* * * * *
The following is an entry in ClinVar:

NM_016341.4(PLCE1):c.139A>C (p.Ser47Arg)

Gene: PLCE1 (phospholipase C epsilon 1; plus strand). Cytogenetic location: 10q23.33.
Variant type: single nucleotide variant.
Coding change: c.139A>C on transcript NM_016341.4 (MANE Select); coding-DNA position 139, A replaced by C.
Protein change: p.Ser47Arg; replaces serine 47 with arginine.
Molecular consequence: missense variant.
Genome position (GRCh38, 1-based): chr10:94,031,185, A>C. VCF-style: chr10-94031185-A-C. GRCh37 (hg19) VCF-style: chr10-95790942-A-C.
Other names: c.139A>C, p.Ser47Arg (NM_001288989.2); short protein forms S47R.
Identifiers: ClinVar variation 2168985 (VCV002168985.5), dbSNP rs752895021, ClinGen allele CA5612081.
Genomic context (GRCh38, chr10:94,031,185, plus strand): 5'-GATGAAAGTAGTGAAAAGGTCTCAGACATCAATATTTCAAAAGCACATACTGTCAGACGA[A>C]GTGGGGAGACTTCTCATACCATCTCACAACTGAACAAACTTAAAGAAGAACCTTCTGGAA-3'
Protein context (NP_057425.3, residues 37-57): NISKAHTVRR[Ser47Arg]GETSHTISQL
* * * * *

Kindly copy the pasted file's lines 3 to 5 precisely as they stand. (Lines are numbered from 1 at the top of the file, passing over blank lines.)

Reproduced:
Gene: PLCE1 (phospholipase C epsilon 1; plus strand). Cytogenetic location: 10q23.33.
Variant type: single nucleotide variant.
Coding change: c.139A>C on transcript NM_016341.4 (MANE Select); coding-DNA position 139, A replaced by C.